debt ceiling limit

Fiscal Cliff Averted: And Here Are the Next 6 Crises to Worry About

The fiscal cliff has been averted -- at least for now. But if we've managed to dodge one devastating, intentionally-created crisis, there are plenty more massive problems on deck. Here's a list of the next six ways Washington could mess things up for tens of millions of Americans.

U.S. Hits Borrowing Limit, Moves to Avoid Default

The U.S. government is running up against its $16.4 trillion borrowing limit and is taking steps to avoid default. Reaching the limit Monday sets up another dispute between the White House and Congress over taxes and spending in the new year.

U.S. Treasury to Take Steps to Avoid Borrowing Limit

Treasury Secretary Timothy Geithner said in a letter Wednesday to congressional leaders that the department will use accounting measures to save approximately $200 billion, which could keep the government from reaching the limit for about two months.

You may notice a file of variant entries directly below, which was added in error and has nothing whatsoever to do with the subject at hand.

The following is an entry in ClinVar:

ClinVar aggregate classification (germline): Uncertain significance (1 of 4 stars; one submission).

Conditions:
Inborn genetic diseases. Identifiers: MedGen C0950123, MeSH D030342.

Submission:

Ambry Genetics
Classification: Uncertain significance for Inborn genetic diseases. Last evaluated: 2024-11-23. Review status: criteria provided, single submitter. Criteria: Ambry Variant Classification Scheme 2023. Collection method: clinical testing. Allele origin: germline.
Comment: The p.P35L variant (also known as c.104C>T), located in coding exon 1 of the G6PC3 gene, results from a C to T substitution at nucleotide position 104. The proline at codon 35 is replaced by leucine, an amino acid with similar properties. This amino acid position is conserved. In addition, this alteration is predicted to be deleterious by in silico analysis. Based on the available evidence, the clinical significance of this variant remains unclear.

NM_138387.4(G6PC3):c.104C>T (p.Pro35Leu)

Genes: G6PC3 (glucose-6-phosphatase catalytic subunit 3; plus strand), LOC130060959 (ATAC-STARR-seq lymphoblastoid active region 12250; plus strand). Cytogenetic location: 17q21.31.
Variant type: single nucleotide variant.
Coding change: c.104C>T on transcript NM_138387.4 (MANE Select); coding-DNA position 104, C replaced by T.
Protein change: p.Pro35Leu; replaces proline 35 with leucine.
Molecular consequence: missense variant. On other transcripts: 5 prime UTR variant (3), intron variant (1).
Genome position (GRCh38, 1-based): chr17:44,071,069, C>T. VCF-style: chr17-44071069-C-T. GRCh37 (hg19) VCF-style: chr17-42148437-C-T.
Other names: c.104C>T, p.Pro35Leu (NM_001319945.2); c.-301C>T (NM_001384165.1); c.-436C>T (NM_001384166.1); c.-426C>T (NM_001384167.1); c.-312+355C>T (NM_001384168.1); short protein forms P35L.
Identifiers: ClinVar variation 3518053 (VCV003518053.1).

Could the U.S. Print Its Way Out of the Debt Crisis?

Everyone now knows the federal government is about to run up against its limit for borrowing money, but everyone also knows that governments can -- and do -- just print the stuff. Washington owns the Bureau of Engraving and Printing. Could the way to sidestep this looming crisis be just making more money?

How the Debt Ceiling Issue Will Hit Us in the Wallet

Even the phrase "debt ceiling" sounds like something too far removed from daily life to be of much interest. But ignoring the political battle over this issue would be a mistake: How the government handles the nation's debt limit will directly affect our personal finances in all sorts of important ways.

Will Budget Battle End With a Tax Increase?

Republicans pushing for spending cuts in the 2011 federal budget may be ready to shut the government down to get their way. But is anyone ready to do what it would take to really make a dent in the federal budget: raise taxes on the rich, close corporate tax loopholes, and cut war spending?